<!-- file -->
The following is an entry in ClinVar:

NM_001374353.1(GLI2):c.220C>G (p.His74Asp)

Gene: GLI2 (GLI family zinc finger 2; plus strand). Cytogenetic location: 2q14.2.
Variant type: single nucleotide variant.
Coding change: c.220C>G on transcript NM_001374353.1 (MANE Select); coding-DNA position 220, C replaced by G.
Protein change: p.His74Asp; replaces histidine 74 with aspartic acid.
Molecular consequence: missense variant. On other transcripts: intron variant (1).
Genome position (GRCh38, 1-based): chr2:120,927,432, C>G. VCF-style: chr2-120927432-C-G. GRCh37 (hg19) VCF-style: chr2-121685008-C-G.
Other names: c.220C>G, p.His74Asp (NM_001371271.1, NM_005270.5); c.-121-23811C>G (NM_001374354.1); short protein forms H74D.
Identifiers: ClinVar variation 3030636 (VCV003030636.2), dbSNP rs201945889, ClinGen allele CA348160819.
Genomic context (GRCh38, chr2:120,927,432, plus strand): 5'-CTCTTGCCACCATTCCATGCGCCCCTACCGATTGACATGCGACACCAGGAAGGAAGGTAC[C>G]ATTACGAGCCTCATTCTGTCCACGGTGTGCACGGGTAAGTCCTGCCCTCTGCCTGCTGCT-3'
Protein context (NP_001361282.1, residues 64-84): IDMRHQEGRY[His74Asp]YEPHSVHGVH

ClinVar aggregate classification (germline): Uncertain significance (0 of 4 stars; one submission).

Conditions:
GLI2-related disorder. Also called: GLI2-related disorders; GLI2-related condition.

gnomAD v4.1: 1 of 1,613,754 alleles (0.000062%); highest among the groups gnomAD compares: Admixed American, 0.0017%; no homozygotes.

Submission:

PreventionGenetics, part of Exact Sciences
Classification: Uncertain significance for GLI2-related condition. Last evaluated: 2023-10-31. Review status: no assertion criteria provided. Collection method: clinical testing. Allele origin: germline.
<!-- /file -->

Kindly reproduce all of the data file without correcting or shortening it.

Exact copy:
The following is an entry in ClinVar:

NM_001374353.1(GLI2):c.220C>G (p.His74Asp)

Gene: GLI2 (GLI family zinc finger 2; plus strand). Cytogenetic location: 2q14.2.
Variant type: single nucleotide variant.
Coding change: c.220C>G on transcript NM_001374353.1 (MANE Select); coding-DNA position 220, C replaced by G.
Protein change: p.His74Asp; replaces histidine 74 with aspartic acid.
Molecular consequence: missense variant. On other transcripts: intron variant (1).
Genome position (GRCh38, 1-based): chr2:120,927,432, C>G. VCF-style: chr2-120927432-C-G. GRCh37 (hg19) VCF-style: chr2-121685008-C-G.
Other names: c.220C>G, p.His74Asp (NM_001371271.1, NM_005270.5); c.-121-23811C>G (NM_001374354.1); short protein forms H74D.
Identifiers: ClinVar variation 3030636 (VCV003030636.2), dbSNP rs201945889, ClinGen allele CA348160819.
Genomic context (GRCh38, chr2:120,927,432, plus strand): 5'-CTCTTGCCACCATTCCATGCGCCCCTACCGATTGACATGCGACACCAGGAAGGAAGGTAC[C>G]ATTACGAGCCTCATTCTGTCCACGGTGTGCACGGGTAAGTCCTGCCCTCTGCCTGCTGCT-3'
Protein context (NP_001361282.1, residues 64-84): IDMRHQEGRY[His74Asp]YEPHSVHGVH

ClinVar aggregate classification (germline): Uncertain significance (0 of 4 stars; one submission).

Conditions:
GLI2-related disorder. Also called: GLI2-related disorders; GLI2-related condition.

gnomAD v4.1: 1 of 1,613,754 alleles (0.000062%); highest among the groups gnomAD compares: Admixed American, 0.0017%; no homozygotes.

Submission:

PreventionGenetics, part of Exact Sciences
Classification: Uncertain significance for GLI2-related condition. Last evaluated: 2023-10-31. Review status: no assertion criteria provided. Collection method: clinical testing. Allele origin: germline.